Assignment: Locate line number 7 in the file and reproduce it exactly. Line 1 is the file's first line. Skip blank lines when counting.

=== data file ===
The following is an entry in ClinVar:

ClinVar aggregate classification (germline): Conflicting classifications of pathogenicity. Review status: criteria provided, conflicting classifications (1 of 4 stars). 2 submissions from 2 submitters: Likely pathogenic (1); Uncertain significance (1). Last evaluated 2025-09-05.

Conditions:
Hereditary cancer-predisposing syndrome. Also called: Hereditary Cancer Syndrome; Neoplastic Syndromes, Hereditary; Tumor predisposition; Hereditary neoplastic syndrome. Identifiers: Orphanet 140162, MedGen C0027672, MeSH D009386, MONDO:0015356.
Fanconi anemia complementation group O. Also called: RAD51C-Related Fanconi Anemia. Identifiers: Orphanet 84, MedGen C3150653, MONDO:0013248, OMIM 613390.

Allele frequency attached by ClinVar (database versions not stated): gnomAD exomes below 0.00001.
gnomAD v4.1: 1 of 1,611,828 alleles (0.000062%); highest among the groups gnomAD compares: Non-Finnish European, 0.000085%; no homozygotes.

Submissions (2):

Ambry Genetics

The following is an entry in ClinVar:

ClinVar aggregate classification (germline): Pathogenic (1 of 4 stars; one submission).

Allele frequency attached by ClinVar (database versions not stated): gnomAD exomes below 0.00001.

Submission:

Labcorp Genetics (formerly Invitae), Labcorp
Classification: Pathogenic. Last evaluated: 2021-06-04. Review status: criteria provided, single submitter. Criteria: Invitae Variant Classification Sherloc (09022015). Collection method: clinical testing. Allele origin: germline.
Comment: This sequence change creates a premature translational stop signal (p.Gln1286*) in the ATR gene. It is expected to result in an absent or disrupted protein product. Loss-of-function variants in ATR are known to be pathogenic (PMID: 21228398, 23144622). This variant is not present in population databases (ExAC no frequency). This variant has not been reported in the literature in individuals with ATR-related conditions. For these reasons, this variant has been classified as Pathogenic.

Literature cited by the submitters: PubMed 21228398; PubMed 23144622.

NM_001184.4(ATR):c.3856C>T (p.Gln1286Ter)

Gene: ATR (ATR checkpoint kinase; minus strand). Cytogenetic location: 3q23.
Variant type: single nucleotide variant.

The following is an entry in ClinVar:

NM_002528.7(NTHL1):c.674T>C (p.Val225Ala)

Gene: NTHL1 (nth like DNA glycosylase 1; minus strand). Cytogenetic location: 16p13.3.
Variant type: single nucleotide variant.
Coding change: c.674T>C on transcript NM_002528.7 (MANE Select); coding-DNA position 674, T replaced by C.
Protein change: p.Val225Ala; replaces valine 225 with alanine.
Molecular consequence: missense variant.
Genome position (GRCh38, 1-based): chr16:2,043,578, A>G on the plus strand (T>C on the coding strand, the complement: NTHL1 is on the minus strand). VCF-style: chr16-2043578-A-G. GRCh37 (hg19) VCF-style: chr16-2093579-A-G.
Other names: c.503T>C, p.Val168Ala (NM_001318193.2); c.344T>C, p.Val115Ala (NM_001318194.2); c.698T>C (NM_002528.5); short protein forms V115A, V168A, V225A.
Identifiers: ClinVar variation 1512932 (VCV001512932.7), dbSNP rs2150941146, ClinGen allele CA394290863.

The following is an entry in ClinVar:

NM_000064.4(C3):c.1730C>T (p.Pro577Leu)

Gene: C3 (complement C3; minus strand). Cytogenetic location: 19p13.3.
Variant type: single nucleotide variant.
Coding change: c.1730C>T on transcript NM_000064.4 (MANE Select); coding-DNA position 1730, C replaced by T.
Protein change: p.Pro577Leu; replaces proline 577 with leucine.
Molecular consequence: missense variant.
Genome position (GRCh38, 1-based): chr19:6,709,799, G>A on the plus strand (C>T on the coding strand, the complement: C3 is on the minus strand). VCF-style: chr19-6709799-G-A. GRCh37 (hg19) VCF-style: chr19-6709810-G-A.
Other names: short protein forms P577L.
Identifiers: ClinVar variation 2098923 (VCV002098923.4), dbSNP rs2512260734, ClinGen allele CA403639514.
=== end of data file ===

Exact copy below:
gnomAD v4.1: 1 of 1,611,828 alleles (0.000062%); highest among the groups gnomAD compares: Non-Finnish European, 0.000085%; no homozygotes.